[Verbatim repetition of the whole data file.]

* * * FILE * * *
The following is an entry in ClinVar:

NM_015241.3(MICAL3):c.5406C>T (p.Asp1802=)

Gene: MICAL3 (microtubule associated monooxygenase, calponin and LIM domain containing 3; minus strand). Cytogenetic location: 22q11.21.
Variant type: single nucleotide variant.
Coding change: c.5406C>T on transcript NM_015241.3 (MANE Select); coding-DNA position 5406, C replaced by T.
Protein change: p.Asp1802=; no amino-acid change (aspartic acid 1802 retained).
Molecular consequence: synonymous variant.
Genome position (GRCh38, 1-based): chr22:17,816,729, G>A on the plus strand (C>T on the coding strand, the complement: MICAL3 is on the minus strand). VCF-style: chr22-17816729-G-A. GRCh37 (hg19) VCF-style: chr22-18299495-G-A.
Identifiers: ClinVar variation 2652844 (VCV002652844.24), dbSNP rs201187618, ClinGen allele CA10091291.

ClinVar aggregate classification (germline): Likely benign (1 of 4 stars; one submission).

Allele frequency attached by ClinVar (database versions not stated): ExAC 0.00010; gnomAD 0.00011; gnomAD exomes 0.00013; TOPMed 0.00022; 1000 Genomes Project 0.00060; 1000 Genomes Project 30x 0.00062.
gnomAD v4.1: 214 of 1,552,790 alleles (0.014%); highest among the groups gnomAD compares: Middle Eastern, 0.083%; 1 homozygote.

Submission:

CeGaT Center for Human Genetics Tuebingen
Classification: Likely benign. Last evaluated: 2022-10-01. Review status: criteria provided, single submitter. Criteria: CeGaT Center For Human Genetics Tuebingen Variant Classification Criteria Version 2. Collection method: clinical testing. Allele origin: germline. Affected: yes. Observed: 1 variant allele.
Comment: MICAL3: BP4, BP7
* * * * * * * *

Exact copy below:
The following is an entry in ClinVar:

NM_015241.3(MICAL3):c.5406C>T (p.Asp1802=)

Gene: MICAL3 (microtubule associated monooxygenase, calponin and LIM domain containing 3; minus strand). Cytogenetic location: 22q11.21.
Variant type: single nucleotide variant.
Coding change: c.5406C>T on transcript NM_015241.3 (MANE Select); coding-DNA position 5406, C replaced by T.
Protein change: p.Asp1802=; no amino-acid change (aspartic acid 1802 retained).
Molecular consequence: synonymous variant.
Genome position (GRCh38, 1-based): chr22:17,816,729, G>A on the plus strand (C>T on the coding strand, the complement: MICAL3 is on the minus strand). VCF-style: chr22-17816729-G-A. GRCh37 (hg19) VCF-style: chr22-18299495-G-A.
Identifiers: ClinVar variation 2652844 (VCV002652844.24), dbSNP rs201187618, ClinGen allele CA10091291.

ClinVar aggregate classification (germline): Likely benign (1 of 4 stars; one submission).

Allele frequency attached by ClinVar (database versions not stated): ExAC 0.00010; gnomAD 0.00011; gnomAD exomes 0.00013; TOPMed 0.00022; 1000 Genomes Project 0.00060; 1000 Genomes Project 30x 0.00062.
gnomAD v4.1: 214 of 1,552,790 alleles (0.014%); highest among the groups gnomAD compares: Middle Eastern, 0.083%; 1 homozygote.

Submission:

CeGaT Center for Human Genetics Tuebingen
Classification: Likely benign. Last evaluated: 2022-10-01. Review status: criteria provided, single submitter. Criteria: CeGaT Center For Human Genetics Tuebingen Variant Classification Criteria Version 2. Collection method: clinical testing. Allele origin: germline. Affected: yes. Observed: 1 variant allele.
Comment: MICAL3: BP4, BP7